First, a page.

Background:Despite the importance of the hospital discharge destination field ("discharge code" hereafter) for research and payment reform, its accuracy is not well established.Objectives:The aim of this study was to examine the accuracy of discharge codes in Medicare claims.Data Sources:2012-2015 Medicare claims of knee and hip replacement patients.Research Design:We identified patients' discharge location in claims and compared it with the discharge code. We also used a mixed-effects logistic regression to examine the association of patient and hospital characteristics with discharge code accuracy.Results:Approximately 9% of discharge codes were inaccurate. Long-term care hospital discharge codes had the lowest accuracy rate (41%), followed by acute care transfers (72%), inpatient rehabilitation facility (80%), and home discharges (83%). Most misclassifications occurred within 2 broad groups of postacute care settings: Home-based and institutional care. The odds of inaccurate discharge codes were higher for Medicaid-enrolled patients and safety-net and low-volume hospitals.Conclusions:Inaccurate hospital discharge coding may have introduced bias in studies relying on these codes (eg, evaluations of Medicare bundled payment models). Inaccuracy was more common among Medicaid-enrolled patients and safety-net and low-volume hospitals, suggesting more potential bias in existing study findings pertaining to these patients and hospitals.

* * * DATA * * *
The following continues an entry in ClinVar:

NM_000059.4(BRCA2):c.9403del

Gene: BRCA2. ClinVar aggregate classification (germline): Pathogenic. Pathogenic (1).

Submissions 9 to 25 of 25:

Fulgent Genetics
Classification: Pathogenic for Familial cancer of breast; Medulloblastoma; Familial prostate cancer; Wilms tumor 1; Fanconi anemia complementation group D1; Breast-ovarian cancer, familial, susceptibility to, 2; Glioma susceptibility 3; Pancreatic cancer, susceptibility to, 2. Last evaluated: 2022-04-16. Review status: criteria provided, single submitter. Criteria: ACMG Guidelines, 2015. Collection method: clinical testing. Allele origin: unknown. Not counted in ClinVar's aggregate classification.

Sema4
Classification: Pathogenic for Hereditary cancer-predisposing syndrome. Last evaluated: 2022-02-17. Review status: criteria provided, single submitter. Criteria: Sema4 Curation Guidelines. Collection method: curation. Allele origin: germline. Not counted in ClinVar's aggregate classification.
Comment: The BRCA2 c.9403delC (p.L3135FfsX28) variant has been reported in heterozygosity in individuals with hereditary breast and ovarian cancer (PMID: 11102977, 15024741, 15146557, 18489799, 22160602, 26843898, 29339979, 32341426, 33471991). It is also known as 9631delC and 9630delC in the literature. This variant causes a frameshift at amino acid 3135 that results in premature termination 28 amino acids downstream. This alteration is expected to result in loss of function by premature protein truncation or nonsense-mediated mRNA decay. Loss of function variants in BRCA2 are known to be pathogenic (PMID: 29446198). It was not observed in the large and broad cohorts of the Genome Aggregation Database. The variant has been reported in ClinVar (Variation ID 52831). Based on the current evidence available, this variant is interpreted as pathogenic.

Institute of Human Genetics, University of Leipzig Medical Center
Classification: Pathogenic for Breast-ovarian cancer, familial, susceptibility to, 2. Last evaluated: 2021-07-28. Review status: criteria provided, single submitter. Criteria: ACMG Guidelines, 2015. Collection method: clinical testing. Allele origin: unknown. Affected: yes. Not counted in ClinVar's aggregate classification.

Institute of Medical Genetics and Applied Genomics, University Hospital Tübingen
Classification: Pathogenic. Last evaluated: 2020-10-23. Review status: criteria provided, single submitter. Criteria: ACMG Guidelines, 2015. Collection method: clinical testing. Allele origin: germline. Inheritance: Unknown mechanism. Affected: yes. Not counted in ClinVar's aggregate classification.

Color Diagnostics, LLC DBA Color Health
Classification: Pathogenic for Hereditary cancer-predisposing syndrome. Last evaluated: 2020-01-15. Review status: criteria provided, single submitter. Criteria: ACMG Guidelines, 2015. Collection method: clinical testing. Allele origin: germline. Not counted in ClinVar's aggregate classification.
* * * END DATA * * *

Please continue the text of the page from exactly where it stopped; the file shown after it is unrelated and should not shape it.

|Original language||English (US)|
|Number of pages||5|
|State||Published - May 1 2020|
- administrative data uses
- health economics
ASJC Scopus subject areas
- Public Health, Environmental and Occupational Health